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PHOG co-founder Jose Gonzales investigate paranormal activity Saturday, Oct. 8, 2016, inside the historic Atlas Theatre in Cheyenne. Hugh Carey/Wyoming Tribune Eagle

The Atlas Theatre gives off a creepy vibe at night, especially when you peek into the doors’ glass panels. The lights from the passing cars make the shadows dance inside, easily playing tricks on the eye.

I’m at the building late Saturday for an investigation with the Paranormal Hunting and Observation Group and some Cheyenne Little Theatre board members. That’s a fancy way of saying “I’m going to spend the evening hunting for ghosts in one of Cheyenne’s most haunted buildings.”

I can’t decide if I’m nervous or afraid of what I could see tonight.

The Atlas has accumulated plenty of ghost stories over the years with varying levels of believability. Aiden Sinclair, paranormal illusionist and Cheyenne ghost history expert, is fond of telling a true story where a mother and child died of exposure during a blizzard while at the theatre for example.

“It’s got kind of a dark history,” he said. “Fascinating, but dark.”

I’ve heard other the urban legends as well: there was a fire in the theatre that killed people, the “woman in white” who haunts the building or a child who got her hair pulled by some unseen force. I don’t know if I believe these stories, but I used to play in a funeral home as a child, so my scare tolerance is higher than most.

PHOG has investigated the building nearly a dozen times and will be guiding me through the night. They arrive with 10 black cases, loaded with equipment such as cameras, temperature gauges and an audio recorder. One case, however, contains items such as holy dirt and water, silver crosses and a bundle of sage.

We gather in a circle to pray before the probe. There’s an air of excitement, but also anxiety.

“Dear Lord, thank you for bringing us all together tonight,” PHOG member José Gonzales prays, loud enough for everyone to hear. “Please keep us safe and protect us while we go through the building.”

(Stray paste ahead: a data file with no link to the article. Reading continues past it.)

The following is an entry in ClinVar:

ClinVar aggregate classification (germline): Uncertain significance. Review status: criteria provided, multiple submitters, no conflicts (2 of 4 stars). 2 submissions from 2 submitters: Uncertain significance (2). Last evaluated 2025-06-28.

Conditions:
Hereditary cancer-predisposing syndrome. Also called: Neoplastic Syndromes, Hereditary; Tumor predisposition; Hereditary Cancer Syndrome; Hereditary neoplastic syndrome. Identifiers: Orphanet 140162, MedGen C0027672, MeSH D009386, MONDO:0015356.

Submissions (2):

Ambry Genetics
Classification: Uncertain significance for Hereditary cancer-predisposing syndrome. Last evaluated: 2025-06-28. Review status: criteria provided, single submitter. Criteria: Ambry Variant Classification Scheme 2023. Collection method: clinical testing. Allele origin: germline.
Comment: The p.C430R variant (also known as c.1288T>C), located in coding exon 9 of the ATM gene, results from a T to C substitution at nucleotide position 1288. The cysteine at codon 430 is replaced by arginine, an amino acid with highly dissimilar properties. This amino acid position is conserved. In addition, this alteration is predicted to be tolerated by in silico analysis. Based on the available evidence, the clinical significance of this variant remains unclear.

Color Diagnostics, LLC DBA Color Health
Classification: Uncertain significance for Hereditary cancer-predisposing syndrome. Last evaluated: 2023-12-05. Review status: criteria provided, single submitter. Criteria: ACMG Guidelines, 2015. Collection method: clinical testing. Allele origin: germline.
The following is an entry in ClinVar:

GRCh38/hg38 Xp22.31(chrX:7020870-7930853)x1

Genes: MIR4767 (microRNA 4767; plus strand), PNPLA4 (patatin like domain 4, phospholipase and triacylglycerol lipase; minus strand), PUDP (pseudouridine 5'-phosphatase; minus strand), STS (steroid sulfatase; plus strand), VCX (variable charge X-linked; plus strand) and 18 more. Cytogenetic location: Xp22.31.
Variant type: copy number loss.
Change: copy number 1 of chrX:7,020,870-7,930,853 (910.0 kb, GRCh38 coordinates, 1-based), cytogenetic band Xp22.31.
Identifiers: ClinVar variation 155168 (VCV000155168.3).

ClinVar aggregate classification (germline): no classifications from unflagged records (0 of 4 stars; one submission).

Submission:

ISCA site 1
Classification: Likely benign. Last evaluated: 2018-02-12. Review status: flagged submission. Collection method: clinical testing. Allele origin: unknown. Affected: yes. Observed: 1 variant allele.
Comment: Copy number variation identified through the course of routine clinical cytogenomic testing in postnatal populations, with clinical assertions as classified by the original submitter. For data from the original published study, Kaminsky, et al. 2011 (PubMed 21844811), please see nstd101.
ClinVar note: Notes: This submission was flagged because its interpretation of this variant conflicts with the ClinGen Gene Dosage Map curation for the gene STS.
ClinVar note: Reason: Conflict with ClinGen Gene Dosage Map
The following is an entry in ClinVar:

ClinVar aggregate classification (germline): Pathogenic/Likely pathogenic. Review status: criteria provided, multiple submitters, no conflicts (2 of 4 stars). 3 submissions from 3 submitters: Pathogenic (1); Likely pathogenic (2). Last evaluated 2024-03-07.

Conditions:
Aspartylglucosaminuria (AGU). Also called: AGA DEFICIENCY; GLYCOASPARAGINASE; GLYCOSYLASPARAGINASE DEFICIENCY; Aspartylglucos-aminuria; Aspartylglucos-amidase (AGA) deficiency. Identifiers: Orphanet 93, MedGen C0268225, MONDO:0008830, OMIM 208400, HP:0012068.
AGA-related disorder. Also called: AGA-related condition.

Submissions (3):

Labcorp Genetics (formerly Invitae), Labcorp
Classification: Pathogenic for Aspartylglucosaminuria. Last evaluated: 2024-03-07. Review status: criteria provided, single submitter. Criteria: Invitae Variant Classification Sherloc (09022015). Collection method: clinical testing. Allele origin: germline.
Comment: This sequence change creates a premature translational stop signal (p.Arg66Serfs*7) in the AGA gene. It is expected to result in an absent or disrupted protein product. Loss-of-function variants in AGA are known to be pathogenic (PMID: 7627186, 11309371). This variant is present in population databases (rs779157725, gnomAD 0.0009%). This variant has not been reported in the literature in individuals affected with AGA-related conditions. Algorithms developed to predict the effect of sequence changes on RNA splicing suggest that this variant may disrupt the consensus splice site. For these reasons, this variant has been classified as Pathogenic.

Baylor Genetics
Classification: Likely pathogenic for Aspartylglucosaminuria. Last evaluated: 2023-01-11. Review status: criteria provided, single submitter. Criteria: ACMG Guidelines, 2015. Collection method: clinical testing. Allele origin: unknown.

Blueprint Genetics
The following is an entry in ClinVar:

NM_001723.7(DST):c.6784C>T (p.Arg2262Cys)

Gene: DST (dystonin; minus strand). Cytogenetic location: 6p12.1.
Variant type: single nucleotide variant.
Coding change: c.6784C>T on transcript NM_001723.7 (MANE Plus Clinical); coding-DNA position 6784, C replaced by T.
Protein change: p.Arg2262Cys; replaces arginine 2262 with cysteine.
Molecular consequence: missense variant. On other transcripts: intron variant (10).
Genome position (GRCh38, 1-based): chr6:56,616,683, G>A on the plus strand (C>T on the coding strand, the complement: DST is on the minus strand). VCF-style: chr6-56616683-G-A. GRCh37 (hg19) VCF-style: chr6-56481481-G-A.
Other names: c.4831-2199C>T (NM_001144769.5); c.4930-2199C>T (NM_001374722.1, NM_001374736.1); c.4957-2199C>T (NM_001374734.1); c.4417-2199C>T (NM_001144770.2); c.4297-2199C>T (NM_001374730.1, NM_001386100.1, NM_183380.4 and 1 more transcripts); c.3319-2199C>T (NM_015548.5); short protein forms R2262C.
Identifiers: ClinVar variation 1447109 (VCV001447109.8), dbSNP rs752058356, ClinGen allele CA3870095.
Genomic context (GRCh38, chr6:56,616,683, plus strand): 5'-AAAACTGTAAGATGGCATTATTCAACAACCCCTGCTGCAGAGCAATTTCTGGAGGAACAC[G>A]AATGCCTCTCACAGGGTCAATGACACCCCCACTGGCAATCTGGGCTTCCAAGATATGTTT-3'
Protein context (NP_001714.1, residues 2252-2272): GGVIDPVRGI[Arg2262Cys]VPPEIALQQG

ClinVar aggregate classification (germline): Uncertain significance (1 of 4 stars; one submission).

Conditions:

And so it begins.

The basement: 10:30 p.m.

“You don’t have to whisper,” PHOG member Martin Perez tells the group. “Avoid yes or no questions.”

I’m huddled in the corner of an old couch downstairs, sitting opposite the CLTP board members while Perez and Gonzales place their equipment on the floor. While the investigators begin tossing out questions to the spirits I have noticed, rather alarmingly, that my feet are growing cold.

“It’s probably a draft,” I think. “This is all in your head. Calm down.”

My feet are tingly and freezing. After five minutes, I can’t stand it anymore. I let everyone know how cold I am.

Gonzales scrambles to grab the temperature gauge, running it over everyone else to get an average reading. Everyone is around 75 degrees. I’m at least 10 degrees colder.

“Guys, check this out,” Gonzales says. “Look at how cold she is.”

Suddenly, we hear footsteps on the stage. I think it could be the furnace, but I didn’t notice the noise before or after the footsteps appeared.

“Kris, are you walking around upstairs?” Gonzales asks PHOG member Kris Phillips on a walkie-talkie.

“Nope,” he responds.

I get a sinking feeling in my stomach. I continue to be degrees colder than everyone else for the next ten minutes while we’re down there.

I need to be out of this room.  

The balcony: 11:15 p.m.

As we take our seats, I still feel spooked from the basement.

CLTP board member Rory Mack begins asking questions.

“How do you feel about the work being done in the Atlas?” he asks the empty room in front of him. “What do you think of the renovations in the building?”